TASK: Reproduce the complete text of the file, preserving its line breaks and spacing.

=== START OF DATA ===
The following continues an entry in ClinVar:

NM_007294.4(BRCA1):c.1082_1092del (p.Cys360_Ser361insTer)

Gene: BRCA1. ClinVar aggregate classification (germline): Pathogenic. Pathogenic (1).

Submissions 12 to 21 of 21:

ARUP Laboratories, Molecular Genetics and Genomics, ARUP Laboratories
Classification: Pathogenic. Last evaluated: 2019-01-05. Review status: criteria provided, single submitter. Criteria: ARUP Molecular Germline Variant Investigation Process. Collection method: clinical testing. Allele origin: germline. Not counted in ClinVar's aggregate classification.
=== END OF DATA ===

The following continues an entry in ClinVar:

NM_007294.4(BRCA1):c.1082_1092del (p.Cys360_Ser361insTer)

Gene: BRCA1. ClinVar aggregate classification (germline): Pathogenic. Pathogenic (1).

Submissions 12 to 21 of 21:

ARUP Laboratories, Molecular Genetics and Genomics, ARUP Laboratories
Classification: Pathogenic. Last evaluated: 2019-01-05. Review status: criteria provided, single submitter. Criteria: ARUP Molecular Germline Variant Investigation Process. Collection method: clinical testing. Allele origin: germline. Not counted in ClinVar's aggregate classification.